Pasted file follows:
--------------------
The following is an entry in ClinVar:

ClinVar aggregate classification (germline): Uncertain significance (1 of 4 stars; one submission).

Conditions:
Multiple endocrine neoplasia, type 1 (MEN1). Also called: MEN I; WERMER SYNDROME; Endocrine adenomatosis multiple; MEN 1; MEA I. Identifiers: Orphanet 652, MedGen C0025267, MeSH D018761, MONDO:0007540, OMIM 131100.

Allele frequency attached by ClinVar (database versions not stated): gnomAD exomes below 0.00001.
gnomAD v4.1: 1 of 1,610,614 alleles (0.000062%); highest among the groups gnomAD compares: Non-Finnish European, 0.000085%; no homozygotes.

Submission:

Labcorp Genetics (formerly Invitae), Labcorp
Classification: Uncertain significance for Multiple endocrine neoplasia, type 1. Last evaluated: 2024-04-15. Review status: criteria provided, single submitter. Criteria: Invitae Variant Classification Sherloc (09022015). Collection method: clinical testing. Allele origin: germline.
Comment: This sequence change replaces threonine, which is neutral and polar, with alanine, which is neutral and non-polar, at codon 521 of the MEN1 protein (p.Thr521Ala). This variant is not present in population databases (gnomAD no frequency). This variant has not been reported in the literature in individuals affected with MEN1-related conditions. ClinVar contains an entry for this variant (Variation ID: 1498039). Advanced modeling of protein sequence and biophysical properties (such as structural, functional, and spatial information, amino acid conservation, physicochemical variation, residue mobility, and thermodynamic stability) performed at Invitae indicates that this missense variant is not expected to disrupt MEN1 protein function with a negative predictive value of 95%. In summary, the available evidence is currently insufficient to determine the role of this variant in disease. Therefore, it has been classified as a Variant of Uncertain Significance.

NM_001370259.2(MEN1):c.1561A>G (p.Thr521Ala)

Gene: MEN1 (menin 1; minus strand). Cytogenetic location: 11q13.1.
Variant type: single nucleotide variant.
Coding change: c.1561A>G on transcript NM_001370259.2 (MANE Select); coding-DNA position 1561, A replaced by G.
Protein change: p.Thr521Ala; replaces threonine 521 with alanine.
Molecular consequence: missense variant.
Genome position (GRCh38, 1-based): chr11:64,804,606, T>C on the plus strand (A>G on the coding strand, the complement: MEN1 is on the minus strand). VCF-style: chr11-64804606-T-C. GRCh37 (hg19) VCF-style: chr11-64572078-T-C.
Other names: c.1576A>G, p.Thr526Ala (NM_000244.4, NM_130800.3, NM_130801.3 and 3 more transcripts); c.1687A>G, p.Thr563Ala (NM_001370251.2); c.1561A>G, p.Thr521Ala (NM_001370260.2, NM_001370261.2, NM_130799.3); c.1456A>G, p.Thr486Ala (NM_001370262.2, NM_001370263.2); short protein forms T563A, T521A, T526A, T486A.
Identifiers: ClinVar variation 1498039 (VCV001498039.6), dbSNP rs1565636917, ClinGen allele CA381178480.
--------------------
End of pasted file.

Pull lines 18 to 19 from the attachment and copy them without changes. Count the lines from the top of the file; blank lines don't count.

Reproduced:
Other names: c.1576A>G, p.Thr526Ala (NM_000244.4, NM_130800.3, NM_130801.3 and 3 more transcripts); c.1687A>G, p.Thr563Ala (NM_001370251.2); c.1561A>G, p.Thr521Ala (NM_001370260.2, NM_001370261.2, NM_130799.3); c.1456A>G, p.Thr486Ala (NM_001370262.2, NM_001370263.2); short protein forms T563A, T521A, T526A, T486A.
Identifiers: ClinVar variation 1498039 (VCV001498039.6), dbSNP rs1565636917, ClinGen allele CA381178480.